4 of the most Innovative remote/flexible working practices and technologies. 

HR teams came out of the pandemic thinking the remote working debate was done – but the definition of “hybrid” working continues to evolve. Here are some of the most interesting approaches to flexible working we’re seeing today.

Bharat Jain • 
4 of the most Innovative remote/flexible working practices and technologies.

HR teams came out of the pandemic thinking the remote working debate was done: the enforced experiment had been a success and remote working had gone mainstream. 

Sure, we expected face-to-face industries like hospitality and healthcare to go back in-house, along with some of the more conservative financial services organisations, but everyone else was going hybrid, right? Wrong! Public attitudes had changed across the board: now just about everybody wants to go hybrid. This meant that all sectors, (even the sectors that took in-house working for granted), needed to take a good look at themselves, and HR needed to be ready to devise innovative flexible working strategies to appease existing staff and attract new ones. Here are some of the most innovative approaches to flexible working we are seeing today. 

1. Staff-less hotels enable flexible working in the hospitality sector 

The hospitality sector was always going to be a tough nut to crack when it came to flexible working as a smiling human face has always been at the heart of this industry. But the sector is going digital, and change is coming.  

Now what we see happening at Koncept Hotels in Germany is admittedly quite a bit ahead of the curve, but their radical approach to flexible working in hospitality may be a sign of things to come.  

By digitising many of the typically in-person processes, (like check-in, purchases, etc..), they’ve reduced the need for onsite staff. Several of their hotels are so jam-packed with automation tech that they can run without staff, (apart from housekeeping) with everyone else working remotely.  

I know what you’re thinking: “that’s in Germany, this wouldn’t work in the UK”. Well, one UK entrepreneur is giving it a go. According to this press release, Britain’s first staff-less restaurant will open in Oxford this winter. EZ 24 Ramen serves Korean food which can be cooked and customised via machines. Staff will monitor the store remotely by CCTV 24 hours a day and a remote team member will have to visit from time to time to restock the machines and clean the establishment.  

These two examples are way ahead of the curve but show examples of how remote working can occur in the historically face-to-face hospitality sector.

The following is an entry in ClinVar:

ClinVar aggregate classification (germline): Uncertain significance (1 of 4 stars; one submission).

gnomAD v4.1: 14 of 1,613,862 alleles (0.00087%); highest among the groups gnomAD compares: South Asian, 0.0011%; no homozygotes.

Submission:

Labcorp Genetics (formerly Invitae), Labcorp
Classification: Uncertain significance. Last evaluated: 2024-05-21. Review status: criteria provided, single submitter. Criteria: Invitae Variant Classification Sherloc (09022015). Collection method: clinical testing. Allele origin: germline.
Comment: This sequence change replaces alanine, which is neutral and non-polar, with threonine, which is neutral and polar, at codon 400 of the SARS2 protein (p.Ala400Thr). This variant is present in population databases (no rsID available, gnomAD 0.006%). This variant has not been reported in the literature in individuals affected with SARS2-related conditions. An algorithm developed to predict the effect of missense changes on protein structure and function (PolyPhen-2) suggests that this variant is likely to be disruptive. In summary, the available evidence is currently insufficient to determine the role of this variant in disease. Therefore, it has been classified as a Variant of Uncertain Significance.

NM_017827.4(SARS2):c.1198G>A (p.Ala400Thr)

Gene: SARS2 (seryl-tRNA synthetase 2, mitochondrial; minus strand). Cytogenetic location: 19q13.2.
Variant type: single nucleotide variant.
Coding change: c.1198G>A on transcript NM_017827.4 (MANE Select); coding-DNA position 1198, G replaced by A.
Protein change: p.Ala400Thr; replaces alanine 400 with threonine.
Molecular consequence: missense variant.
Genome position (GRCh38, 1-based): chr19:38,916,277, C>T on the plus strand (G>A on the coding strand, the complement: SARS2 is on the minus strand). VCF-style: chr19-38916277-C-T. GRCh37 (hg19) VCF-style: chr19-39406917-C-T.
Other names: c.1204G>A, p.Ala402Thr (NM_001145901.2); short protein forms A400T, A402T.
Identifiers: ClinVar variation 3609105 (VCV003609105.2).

2. Work anytime -anywhere 

Youngs’ pub chain is not trying to automate away the need for face-to-face staff, they are keeping face-to-face hospitality at the heart of the culture. They have opened up their jobs network, comprising 210 pubs across the South of England, to all staff to use in a quasi-flexible way.  

Through their internal RAM Agency portal staff, (or candidates), can access and flexibly construct their schedule based on their own lifestyle needs. Youngs claim to have shifts available daily across all their properties. This is a bold step forward in flexible working built on a slick HR Software System and I wouldn’t be surprised to see other chains following suit. 

3. Work anywhere with the Hub and Spoke Model  

The cutting-edge Hub and Spoke Model is somewhat logical but at this stage, a bold evolution of homeworking, made possible by rapidly evolving HR software capabilities. Under this model employees can literally work from anywhere that they can be productive, not just at home. 

The hub and spoke model has a central ‘hub’ where people can come together and connect but people also can work from spokes. These spokes don’t have to be a conventional office but are basically any location where a person can be productive, such as a satellite office, home, or coffee shop, and can be an outpost of 50 or just one. Deciding where to establish a formal spoke office, rather than relying on informal spokes like someone’s home depends on staff density in the area. If enough employees live in or around a city or market, a new spoke makes sense. Industry experts believe that many companies will start to adopt this hub-and-spoke approach.  

4. Next-generation VR collaboration technologies 

People have been socially gaming in virtual worlds now for some time. It’s a billion-dollar industry that is pitched at the online gaming generation and owners of esoteric VR tech like Oculus Rift. 

This tech is now trickling down into the corporate space to support remote working. Although in its infancy, companies offering VR Corporate Meetings are now emerging and may soon begin filling the space that 2D virtual collaboration tools like Zoom and Teams cannot fill.  

Anyone with a VR headset, (or even without a VR headset) and an internet connection can participate in immersive VR meetings and this page provides a review of the ten best VR apps you can install on your VR headset for an immersive meeting experience with colleagues. These include apps like spatial, horizon workrooms, MeetingVR, Glue, and so on. Many of these tools allow you to customise the environment and can allow up to 50 users at a time. 

PWC has been using VR headsets for meetings since 2017 but ramped up deployment during the pandemic to battle zoom fatigue. Its UK operation now runs 2 to 3 team meetings per week via VR and PWC doubled its own cache of VR headsets last year to 400, which is no small investment, given the price per unit. 

Many of these cutting-edge remote work technologies and practices have been on the fringes of business thinking for some years and they are now being deployed in real businesses as remote working has shifted into the mainstream.